Analysis of a nonlinear importance sampling scheme for Bayesian parameter estimation in state-space models

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The Bayesian estimation of the unknown parameters of state-space (dynamical) systems has received considerable attention over the past decade, with a handful of powerful algorithms being introduced. In this paper we tackle the theoretical analysis of the recently proposed nonlinear population Monte Carlo (NPMC). This is an iterative importance sampling scheme whose key features, compared to conventional importance samplers, are (i) the approximate computation of the importance weights (IWs) assigned to the Monte Carlo samples and (ii) the nonlinear transformation of these IWs in order to prevent the degeneracy problem that flaws the performance of conventional importance samplers. The contribution of the present paper is a rigorous proof of convergence of the nonlinear IS (NIS) scheme as the number of Monte Carlo samples, M, increases. Our analysis reveals that the NIS approximation errors converge to 0 almost surely and with the optimal Monte Carlo rate of M [superíndice - ­½]. Moreover, we prove that this is achieved even when the mean estimation error of the IWs remains constant, a property that has been termed exact approximation in the Markov chain Monte Carlo literature. We illustrate these theoretical results by means of a computer simulation example involving the estimation of the parameters of a state-space model typically used for target tracking.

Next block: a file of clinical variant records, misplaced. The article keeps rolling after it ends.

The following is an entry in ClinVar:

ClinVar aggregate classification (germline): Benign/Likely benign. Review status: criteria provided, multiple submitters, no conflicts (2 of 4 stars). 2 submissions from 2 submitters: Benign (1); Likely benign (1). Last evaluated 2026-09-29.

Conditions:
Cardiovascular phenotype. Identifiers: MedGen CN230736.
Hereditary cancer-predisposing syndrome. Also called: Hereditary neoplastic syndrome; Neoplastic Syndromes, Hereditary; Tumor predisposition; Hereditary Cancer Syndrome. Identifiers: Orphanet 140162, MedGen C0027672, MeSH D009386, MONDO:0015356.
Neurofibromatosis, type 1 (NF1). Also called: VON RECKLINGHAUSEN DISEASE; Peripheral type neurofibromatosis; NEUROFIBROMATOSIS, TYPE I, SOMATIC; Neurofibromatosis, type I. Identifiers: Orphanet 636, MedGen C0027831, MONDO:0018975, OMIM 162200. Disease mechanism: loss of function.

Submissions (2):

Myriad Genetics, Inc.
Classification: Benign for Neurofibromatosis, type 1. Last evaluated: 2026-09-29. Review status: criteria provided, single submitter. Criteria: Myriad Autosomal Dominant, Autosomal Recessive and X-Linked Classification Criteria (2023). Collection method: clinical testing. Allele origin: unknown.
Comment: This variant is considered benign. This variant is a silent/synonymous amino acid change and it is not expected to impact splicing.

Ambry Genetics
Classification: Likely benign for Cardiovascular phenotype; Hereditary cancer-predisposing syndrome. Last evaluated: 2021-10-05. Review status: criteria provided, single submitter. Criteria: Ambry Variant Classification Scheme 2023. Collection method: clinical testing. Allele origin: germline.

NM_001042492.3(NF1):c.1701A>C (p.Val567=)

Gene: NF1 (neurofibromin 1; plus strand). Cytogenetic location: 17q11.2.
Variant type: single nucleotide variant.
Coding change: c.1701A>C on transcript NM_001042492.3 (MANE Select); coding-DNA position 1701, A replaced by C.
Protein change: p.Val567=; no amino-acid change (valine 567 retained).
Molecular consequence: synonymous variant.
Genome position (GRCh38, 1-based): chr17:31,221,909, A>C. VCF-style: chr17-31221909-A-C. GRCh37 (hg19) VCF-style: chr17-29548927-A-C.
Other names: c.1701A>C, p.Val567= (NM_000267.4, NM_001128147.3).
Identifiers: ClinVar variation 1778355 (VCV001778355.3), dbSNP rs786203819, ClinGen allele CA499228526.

Importance sampling, Population Monte Carlo, State space models, Bayesian inference, Adaptive importance sampling, Parameter estimation
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Signal Processing, 142 (January 2018), pp. 281-291